Ancient Roman Rituals: Birth


   During birth, ancient Romans performed many rituals, often involving the children, spirits and the many gods of the Roman religion. It was a Roman tradition to perform these rituals that were associated with and involving birth.

 

   Nowadays mostly birth is seen as a special occasion, a happy time for all involved with the child or the parents, but in ancient Rome it was not taken as such. Birth in ancient Rome was not something a woman looked forward to, as opposed to a man. This was often because women died during childbirth as the methods used during labour were dangerous and could easily result in death. Yet, there was another problem during childbirth, namely miscarriages. Some women in ancient Rome had miscarriages just as some women do today, but then a miscarriage might have been a relief to women who were scared to have the baby, but not others. Sometimes women in ancient Rome didn't even notice they were pregnant. Just as Pliny's wife had done, she overlooked her pregnancy and carried on in the same way she had normally, which must have affected her baby. As a result she then miscarried.

   But when it all goes right, it can be a most wondrous occasion for both the mother and the father. But especially so for the man, the father. As it was tradition for the father to hoist the baby up and into their arms to show and prove to the baby he was its real father.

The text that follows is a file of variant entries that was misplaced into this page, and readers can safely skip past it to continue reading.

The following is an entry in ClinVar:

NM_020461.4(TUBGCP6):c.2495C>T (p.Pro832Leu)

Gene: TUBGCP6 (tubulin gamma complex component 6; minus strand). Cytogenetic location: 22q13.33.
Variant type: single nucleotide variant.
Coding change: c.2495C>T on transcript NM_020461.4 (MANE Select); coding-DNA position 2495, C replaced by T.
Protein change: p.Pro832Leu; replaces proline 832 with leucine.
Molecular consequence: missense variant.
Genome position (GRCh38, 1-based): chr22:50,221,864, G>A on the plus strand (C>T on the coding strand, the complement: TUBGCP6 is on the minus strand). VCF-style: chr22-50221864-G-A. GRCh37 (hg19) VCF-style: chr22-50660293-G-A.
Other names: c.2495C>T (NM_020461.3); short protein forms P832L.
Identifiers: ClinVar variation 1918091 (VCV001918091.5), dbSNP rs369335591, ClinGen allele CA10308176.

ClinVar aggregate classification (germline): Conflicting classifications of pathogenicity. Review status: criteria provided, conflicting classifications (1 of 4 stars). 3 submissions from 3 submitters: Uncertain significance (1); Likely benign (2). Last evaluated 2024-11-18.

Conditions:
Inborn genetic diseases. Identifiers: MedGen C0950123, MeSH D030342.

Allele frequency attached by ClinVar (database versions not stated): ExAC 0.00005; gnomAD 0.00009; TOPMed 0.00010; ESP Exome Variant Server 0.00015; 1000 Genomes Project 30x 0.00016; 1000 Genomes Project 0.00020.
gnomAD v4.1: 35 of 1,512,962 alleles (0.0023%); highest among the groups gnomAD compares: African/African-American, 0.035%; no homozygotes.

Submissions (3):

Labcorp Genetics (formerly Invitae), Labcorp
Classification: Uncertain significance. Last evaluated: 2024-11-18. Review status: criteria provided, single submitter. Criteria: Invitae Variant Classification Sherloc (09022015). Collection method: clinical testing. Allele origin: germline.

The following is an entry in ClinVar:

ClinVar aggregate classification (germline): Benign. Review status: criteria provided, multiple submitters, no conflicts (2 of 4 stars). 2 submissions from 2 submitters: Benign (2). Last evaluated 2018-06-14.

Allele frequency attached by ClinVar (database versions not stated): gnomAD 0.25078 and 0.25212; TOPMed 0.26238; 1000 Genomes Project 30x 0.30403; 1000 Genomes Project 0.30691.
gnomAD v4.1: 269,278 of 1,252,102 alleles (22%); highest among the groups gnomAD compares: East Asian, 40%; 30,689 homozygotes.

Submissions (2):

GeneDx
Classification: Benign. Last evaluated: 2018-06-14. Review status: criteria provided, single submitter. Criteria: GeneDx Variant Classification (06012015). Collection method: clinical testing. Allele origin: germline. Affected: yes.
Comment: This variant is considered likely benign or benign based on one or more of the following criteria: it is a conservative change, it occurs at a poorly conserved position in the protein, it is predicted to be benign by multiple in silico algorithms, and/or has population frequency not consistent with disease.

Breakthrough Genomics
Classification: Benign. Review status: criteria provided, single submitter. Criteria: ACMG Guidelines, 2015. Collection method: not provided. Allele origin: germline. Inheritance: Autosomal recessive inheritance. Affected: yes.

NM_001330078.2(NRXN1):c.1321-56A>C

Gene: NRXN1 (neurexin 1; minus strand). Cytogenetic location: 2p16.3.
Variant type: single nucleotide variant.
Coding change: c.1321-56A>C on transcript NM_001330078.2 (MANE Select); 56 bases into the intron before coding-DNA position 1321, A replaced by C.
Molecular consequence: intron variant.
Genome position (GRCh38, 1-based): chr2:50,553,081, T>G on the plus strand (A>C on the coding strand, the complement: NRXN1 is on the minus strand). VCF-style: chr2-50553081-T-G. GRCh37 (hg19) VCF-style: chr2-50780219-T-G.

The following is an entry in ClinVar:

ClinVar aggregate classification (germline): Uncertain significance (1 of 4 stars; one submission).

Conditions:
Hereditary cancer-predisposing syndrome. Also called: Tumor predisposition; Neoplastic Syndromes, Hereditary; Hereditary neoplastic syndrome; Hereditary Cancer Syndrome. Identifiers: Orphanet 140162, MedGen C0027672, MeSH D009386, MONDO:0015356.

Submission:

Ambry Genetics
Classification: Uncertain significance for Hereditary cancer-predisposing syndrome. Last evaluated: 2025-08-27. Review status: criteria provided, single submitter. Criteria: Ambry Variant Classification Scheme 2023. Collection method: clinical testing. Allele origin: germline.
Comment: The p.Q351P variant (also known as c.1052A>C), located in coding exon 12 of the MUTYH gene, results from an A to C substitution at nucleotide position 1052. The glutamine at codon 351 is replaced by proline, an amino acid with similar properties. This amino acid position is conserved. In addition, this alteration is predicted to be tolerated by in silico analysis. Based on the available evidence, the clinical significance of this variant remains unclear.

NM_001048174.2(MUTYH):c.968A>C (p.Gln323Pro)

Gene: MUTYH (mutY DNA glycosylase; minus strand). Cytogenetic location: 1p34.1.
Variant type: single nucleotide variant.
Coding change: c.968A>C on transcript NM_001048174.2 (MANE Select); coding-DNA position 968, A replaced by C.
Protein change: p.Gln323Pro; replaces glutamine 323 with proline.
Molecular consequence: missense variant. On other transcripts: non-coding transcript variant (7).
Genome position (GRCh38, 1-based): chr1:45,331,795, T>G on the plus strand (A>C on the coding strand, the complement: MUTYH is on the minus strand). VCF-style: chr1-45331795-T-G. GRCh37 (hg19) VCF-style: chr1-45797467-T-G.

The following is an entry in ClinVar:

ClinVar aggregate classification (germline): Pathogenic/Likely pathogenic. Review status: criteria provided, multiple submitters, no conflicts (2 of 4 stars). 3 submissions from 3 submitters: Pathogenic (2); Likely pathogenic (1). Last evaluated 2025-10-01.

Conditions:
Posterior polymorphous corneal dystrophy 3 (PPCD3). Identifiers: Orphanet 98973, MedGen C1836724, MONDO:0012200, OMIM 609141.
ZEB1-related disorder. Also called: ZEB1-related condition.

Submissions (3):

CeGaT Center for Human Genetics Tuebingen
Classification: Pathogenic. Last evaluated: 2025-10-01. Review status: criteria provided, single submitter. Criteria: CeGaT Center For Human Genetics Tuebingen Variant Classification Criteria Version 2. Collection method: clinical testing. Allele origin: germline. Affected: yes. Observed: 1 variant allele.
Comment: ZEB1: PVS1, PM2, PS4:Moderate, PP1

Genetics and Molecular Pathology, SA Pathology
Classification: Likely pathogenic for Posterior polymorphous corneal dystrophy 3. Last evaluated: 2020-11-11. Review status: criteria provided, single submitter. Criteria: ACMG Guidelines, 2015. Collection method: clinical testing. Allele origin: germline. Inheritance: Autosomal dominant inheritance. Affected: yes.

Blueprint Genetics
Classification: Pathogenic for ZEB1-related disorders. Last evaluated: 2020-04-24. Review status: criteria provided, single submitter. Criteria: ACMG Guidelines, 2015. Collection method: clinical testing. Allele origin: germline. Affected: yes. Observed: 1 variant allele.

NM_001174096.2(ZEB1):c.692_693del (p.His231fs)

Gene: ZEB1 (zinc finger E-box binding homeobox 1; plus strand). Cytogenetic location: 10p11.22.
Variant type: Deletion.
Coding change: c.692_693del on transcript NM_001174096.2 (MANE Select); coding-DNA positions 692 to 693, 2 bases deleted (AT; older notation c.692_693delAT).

Several days after birth, specifically nine days for a boy, eight for a girl, a child was given its first name, as was chosen by his/her parents, and a gift, a special locket to be worn around their neck, called a bulla. This bulla contained an amulet symbolising good as it is believed to give the baby a protective aura, a protection against evil in whatever form it may take. The bulla was worn on a chain, cord, or strap. Girls wore their bulla until the eve of their wedding day, when their bulla was set aside with other childhood things, like her toys. Boys wore their bulla until they day they became a citizen. Boys’ bullas were put aside and carefully saved. A boy's bulla could be worn by the owner again, if he won special honours. For example, if he became a successful general, and won the honour of triumph, he would wear his bulla in ceremonial parades, to protect him from the evil jealously of men or gods.

 

   Until the third century AD, parents never had to register the birth or even existence of their newborn baby. But on the day this new process was introduced, the parents of all babies that were born had thirty days to register the birth of their newborn baby. This is a tradition that has survived to this very day, although there has been a slight change in the time allowed to register births at the Public Records Office. This has changed many times.